With idle songs for pipe and virelay,
Which do but mar the secret of the whole.
Surely there was a time I might have trod
The sunlit heights, and from life's dissonance
Struck one clear chord to reach the ears of God.
Is that time dead? lo! with a little rod
I did but touch the honey of romance
And must I lose a soul's inheritance?
a love poem by John Keats
star, would I were steadfast as thou art
Not in lone splendour hung aloft the night,
And watching, with eternal lids apart,
Like nature's patient sleepless eremite,
The moving waters at their priestlike task
Of pure ablution round earth's human shores,
Or gazing on the new soft-fallen mask
Of snow upon the mountains and the moors;
No yet still steadfast, still unchangeable,
Pillow'd upon my fair love's ripening breast,
To feel for ever its soft fall and swell,
Awake for ever in a sweet unrest,
Still, still to hear her tender-taken breath,
And so live ever or else swoon to death.
Passionate Shepherd to His Love
a love poem by Christopher Marlowe
with me and be my love,
And we will all the pleasures prove
That valleys, groves, hills, and fields,
Woods or steepy mountain yields.
And we will sit upon the rocks,
Seeing the shepherds feed their flocks,
By shallow rivers to whose falls
Melodious birds sing madrigals.
And I will make thee beds of roses
And a thousand fragrant posies,
A cap of flowers, and a kirtle
Embroidered all with leaves of myrtle;
A gown made of the finest wool
Which from our pretty lambs we pull;
Fair lined slippers for the cold,
With buckles of th purest gold;
A belt of straw and ivy buds,
With coral clasps and amber studs:
And if these pleasures may thee move,
Come live with me and be my love.
The shepherds' swains shall dance
For thy delight each May morning:
If these delights thy mind may move,
Then live with me and be my love.
a love poem by Lord Byron
watched thee when the foe was at our side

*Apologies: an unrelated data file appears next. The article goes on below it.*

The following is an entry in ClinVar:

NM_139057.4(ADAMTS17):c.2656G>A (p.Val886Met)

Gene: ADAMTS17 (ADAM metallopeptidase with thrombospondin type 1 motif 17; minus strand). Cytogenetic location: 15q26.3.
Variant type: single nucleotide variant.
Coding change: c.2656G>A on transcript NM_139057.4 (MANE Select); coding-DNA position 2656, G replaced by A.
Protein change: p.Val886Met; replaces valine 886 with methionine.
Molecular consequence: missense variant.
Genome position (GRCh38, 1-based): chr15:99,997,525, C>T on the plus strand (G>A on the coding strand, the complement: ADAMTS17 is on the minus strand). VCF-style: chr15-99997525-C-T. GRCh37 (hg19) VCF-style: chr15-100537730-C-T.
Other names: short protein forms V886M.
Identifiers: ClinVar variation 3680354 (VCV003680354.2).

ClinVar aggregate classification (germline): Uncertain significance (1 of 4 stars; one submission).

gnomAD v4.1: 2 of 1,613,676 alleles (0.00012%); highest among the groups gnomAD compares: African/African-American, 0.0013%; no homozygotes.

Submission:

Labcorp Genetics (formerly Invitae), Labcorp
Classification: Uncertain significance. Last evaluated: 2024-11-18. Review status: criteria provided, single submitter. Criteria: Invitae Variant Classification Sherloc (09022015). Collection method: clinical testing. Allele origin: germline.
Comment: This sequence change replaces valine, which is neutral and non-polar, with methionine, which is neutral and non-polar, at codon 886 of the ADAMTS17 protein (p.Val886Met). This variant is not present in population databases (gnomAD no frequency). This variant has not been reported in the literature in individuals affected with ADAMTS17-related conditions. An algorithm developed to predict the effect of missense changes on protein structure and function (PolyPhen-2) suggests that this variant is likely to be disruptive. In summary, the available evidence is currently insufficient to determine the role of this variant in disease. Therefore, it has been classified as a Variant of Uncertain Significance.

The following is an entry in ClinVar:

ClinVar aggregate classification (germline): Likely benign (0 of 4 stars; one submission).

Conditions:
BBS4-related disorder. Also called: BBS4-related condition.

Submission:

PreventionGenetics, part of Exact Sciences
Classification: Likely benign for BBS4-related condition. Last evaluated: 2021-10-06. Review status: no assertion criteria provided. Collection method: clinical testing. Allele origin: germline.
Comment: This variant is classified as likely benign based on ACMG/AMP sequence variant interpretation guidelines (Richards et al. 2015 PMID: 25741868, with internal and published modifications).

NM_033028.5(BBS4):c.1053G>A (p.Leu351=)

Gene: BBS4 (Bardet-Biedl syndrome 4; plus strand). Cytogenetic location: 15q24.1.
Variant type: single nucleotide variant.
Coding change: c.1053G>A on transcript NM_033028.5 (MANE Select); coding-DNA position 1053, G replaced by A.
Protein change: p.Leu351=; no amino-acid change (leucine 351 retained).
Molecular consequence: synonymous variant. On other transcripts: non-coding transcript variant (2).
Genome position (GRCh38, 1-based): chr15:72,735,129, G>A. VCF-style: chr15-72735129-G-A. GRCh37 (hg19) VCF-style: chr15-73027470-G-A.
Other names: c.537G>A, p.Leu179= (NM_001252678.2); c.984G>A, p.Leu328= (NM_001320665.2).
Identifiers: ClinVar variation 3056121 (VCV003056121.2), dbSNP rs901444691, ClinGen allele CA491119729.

Ready to strike at him, or thee and me
Were safety hopeless rather than divide
Aught with one loved, save love and liberty.
I watched thee in the breakers when
Received our prow and all was storm and fear
And bade thee cling to me through every shock
This arm would be thy bark or breast thy bier.
I watched thee when the fever glazed
Yielding my couch, and stretched me on the ground
When overworn with watching, ne'er to rise
From thence, if thou an early grave hadst found.
The Earthquake came and rocked the
And men and Nature reeled as if with wine
Whom did I seek around the tottering Hall
For thee, whose safety first provide for thine.
And when convulsive throes denied
The faintest utterance to my fading thought
To thee, to thee, even in the grasp of death
My spirit turned. Ah! oftener than it ought.
Thus much and more, and yet thou
lov'st me not,
And never wilt, Love dwells not in our will
Nor can I blame thee, though it be my lot
To strongly, wrongly, vainly, love thee still.
thou must love me
a love poem by Elizabeth Barrett Browning
thou must love me, let it be for nought
Except for love's sake only. Do not say
"I love her for her smile her look her way
Of speaking gently, for a trick of thought
That falls in well with mine, and certes brought
A sense of ease on such a day"
For these things in themselves, Beloved, may
Be changed, or change for thee, and love, so wrought,
May be unwrought so. Neither love me for
Thine own dear pity's wiping my cheek dry,
A creature might forget to weep, who bore
Thy comfort long, and lose thy love thereby!
But love me for love's sake, that evermore
Thou may'st love on, through love's eternity.
a love poem by Emily Bronte
is like the wild rose-briar,
Friendship like the holly-tree—
The holly is dark when the rose-briar blooms
But which will bloom most constantly?
The wild-rose briar is sweet in
Its summer blossoms scent the air;
Yet wait till winter comes again
And who will call the wild-briar fair?
Then scorn the silly rose-wreath
And deck thee with the holly's sheen,
That when December blights thy brow
He may still leave thy garland green.
in a Love
a love poem by Robert Browning
While I am I, and you are you,
So long as the world contains us both,
Me the loving and you the loth,
While the one eludes, must the other pursue.
My life is a fault at last, I fear:
It seems too much like a fate, indeed!
Though I do my best I shall scarce succeed.
But what if I fail of my purpose here?
It is but to keep the nerves at strain,
To dry one's eyes and laugh at a fall,
And baffled, get up to begin again,—
So the chase takes up one's life, that's all.
While, look but once from your farthest bound,
At me so deep in the dust and dark,
No sooner the old hope drops to ground
Than a new one, straight to the selfsame mark,
I shape me—
a love poem by Percy Bysshe Shelley
keen stars were twinkling,
And the fair moon was rising among them,
The guitar was tinkling,
But the notes were not sweet till you sung them
As the moon's soft splendour
O'er the faint cold starlight of Heaven
So your voice most tender
To the strings without soul had then given
The stars will awaken,
Though the moon sleep a full hour later
No leaf will be shaken
Whilst the dews of your melody scatter
Though the sound overpowers,
Sing again, with your dear voice revealing
Of some world far from ours,
Where music and moonlight and feeling